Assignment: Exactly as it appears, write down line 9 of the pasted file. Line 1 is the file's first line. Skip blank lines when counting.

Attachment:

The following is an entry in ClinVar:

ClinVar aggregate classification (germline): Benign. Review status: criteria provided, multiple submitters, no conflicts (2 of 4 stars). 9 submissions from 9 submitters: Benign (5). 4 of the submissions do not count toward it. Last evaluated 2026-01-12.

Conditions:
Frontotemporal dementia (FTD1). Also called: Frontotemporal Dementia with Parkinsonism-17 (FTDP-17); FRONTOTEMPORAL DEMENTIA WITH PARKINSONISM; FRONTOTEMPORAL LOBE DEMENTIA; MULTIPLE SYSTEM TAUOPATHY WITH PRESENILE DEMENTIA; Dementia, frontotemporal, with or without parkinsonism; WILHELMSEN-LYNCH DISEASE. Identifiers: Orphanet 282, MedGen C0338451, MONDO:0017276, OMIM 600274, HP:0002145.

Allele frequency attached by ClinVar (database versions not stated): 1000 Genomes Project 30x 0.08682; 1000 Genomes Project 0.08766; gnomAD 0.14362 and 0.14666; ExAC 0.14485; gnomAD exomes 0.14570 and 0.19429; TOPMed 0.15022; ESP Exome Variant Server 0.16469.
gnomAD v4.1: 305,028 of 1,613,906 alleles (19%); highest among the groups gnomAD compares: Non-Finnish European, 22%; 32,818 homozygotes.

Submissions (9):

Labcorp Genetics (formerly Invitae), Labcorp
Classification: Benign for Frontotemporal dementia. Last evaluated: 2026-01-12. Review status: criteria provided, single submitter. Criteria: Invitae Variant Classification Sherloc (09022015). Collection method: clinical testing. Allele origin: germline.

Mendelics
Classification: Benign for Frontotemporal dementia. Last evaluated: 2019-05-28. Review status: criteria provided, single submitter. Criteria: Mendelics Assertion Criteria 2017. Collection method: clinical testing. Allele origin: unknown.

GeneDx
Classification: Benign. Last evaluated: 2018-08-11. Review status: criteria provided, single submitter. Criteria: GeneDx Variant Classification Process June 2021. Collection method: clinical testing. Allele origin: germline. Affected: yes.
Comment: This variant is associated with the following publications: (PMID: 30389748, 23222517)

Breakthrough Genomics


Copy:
Classification: Benign for Frontotemporal dementia. Last evaluated: 2026-01-12. Review status: criteria provided, single submitter. Criteria: Invitae Variant Classification Sherloc (09022015). Collection method: clinical testing. Allele origin: germline.